Marty Hawk summed up her lack up of support for the bond by pointing to the amount, which is more than twice as much as the amount for which the county has bonded in past years: “I just think it’s over the top.”

Besides the ad hoc committee, another outcome of the back-and-forth between the council and commissioners was scheduling a special work session, before the Sept. 24 session already on the council’s schedule, for the 10 elected officials to talk about the projects on the list.

Continue reading “Monroe County’s councilors want to know: How do propane, parking decks, PCBs, a pillar and polling equipment add up to $5.17 million?”

Now posted: The Beacon’s voter’s guide for 2019 Bloomington general elections

This November will mark the first election, dating back at least to 1967, that not all registered voters in Bloomington will able to cast a ballot for city offices—mayor, city clerk, and the nine-member common council.

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Shown are the two districts where Bloomington city elections will be held on Nov. 5 this year, with the names of candidates who will appear on the ballot. (Dave Askins/Beacon)

That’s because elections are contested in just two city council districts: District 2 and District 3. Voters in District 2 will choose between Andrew Guenther (R) and Sue Sgambelluri (D). In District 3, the choice is between Nick Kappas (I), Ron Smith (D) and Marty Spechler (I).

The Beacon’s voters guide includes short profiles of the five candidates in contested elections and links to other useful information. The guide also includes candidates in non-contested elections.

In areas other than District 2 and District 3, no elections will be held, because there are no contested races. Ballots in those districts will show just the contested races. That’s not automatic, but in areas where no races are contested, state law gives county election boards the authority to cancel them. And that’s what Monroe County’s election board did in August. Continue reading “Now posted: The Beacon’s voter’s guide for 2019 Bloomington general elections”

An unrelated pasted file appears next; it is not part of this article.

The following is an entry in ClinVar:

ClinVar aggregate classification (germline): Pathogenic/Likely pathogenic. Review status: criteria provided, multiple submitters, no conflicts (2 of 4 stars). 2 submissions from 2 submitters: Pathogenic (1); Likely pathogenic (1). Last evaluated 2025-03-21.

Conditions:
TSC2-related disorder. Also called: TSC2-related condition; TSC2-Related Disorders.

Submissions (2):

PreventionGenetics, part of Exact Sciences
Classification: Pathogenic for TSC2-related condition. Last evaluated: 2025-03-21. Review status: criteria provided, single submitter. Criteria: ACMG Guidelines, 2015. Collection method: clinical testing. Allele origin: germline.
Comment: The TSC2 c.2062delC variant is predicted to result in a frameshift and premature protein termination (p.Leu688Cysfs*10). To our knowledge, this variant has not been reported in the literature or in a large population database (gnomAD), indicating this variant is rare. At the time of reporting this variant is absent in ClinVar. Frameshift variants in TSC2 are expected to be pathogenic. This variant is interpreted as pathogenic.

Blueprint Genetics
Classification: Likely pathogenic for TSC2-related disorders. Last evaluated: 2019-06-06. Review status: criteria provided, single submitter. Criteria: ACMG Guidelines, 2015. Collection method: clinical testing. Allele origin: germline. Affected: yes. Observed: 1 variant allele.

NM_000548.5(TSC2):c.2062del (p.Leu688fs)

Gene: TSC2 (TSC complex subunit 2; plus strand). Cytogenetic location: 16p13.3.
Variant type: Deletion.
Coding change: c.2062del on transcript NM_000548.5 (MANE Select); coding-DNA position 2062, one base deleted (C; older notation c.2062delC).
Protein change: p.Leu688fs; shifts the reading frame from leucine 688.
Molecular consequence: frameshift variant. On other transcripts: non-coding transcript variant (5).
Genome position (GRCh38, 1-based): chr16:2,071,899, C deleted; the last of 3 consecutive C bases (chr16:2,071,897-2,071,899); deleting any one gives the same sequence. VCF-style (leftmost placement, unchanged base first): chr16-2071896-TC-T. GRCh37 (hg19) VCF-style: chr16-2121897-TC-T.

Contested Bloomington elections set for fall: None citywide, two of six council districts

Voters in city council Districts 2 and 3 are the only Bloomington residents who will have a choice at the November polls this year.

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Shown are the two districts where Bloomington city elections will be held on Nov. 5 this year, with the names of candidates who will appear on the ballot. (Dave Askins/Beacon)

In Monroe County’s election headquarters, at the intersection of 7th and Madison streets, the deadline for write-in candidates expired Wednesday at noon. By then, no write-in candidates had registered for Bloomington’s fall elections.

It was the final deadline for adding official candidates to the mix. The deadline for independent candidates to submit petitions had already passed on Monday.

Barring any withdrawals, that sets up contested races in two of the six council districts and none for the five citywide positions—mayor, clerk and councilmember at large. No election is held for races that aren’t contested.

That means voters in most of Bloomington, all except for the northern third of the city, won’t have a chance to go to the polls on Nov. 5. Continue reading “Contested Bloomington elections set for fall: None citywide, two of six council districts”